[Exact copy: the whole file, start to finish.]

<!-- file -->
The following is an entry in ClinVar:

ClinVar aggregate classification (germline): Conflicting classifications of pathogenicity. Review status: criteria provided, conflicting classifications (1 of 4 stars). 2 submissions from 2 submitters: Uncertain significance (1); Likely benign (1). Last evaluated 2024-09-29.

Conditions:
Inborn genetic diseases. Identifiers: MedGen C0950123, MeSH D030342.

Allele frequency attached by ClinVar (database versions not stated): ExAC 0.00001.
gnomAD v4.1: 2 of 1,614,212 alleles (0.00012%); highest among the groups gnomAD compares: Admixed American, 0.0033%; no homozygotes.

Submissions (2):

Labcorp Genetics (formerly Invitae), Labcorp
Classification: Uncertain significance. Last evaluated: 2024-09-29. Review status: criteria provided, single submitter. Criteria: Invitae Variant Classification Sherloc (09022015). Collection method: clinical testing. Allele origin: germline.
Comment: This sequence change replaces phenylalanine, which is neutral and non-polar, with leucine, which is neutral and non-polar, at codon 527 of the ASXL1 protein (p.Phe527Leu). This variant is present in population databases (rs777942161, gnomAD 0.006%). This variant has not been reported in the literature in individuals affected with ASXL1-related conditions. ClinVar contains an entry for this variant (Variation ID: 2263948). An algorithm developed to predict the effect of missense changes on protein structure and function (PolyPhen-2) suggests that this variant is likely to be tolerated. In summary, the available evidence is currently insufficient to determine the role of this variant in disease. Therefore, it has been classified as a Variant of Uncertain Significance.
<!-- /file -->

The following is an entry in ClinVar:

ClinVar aggregate classification (germline): Conflicting classifications of pathogenicity. Review status: criteria provided, conflicting classifications (1 of 4 stars). 2 submissions from 2 submitters: Uncertain significance (1); Likely benign (1). Last evaluated 2024-09-29.

Conditions:
Inborn genetic diseases. Identifiers: MedGen C0950123, MeSH D030342.

Allele frequency attached by ClinVar (database versions not stated): ExAC 0.00001.
gnomAD v4.1: 2 of 1,614,212 alleles (0.00012%); highest among the groups gnomAD compares: Admixed American, 0.0033%; no homozygotes.

Submissions (2):

Labcorp Genetics (formerly Invitae), Labcorp
Classification: Uncertain significance. Last evaluated: 2024-09-29. Review status: criteria provided, single submitter. Criteria: Invitae Variant Classification Sherloc (09022015). Collection method: clinical testing. Allele origin: germline.
Comment: This sequence change replaces phenylalanine, which is neutral and non-polar, with leucine, which is neutral and non-polar, at codon 527 of the ASXL1 protein (p.Phe527Leu). This variant is present in population databases (rs777942161, gnomAD 0.006%). This variant has not been reported in the literature in individuals affected with ASXL1-related conditions. ClinVar contains an entry for this variant (Variation ID: 2263948). An algorithm developed to predict the effect of missense changes on protein structure and function (PolyPhen-2) suggests that this variant is likely to be tolerated. In summary, the available evidence is currently insufficient to determine the role of this variant in disease. Therefore, it has been classified as a Variant of Uncertain Significance.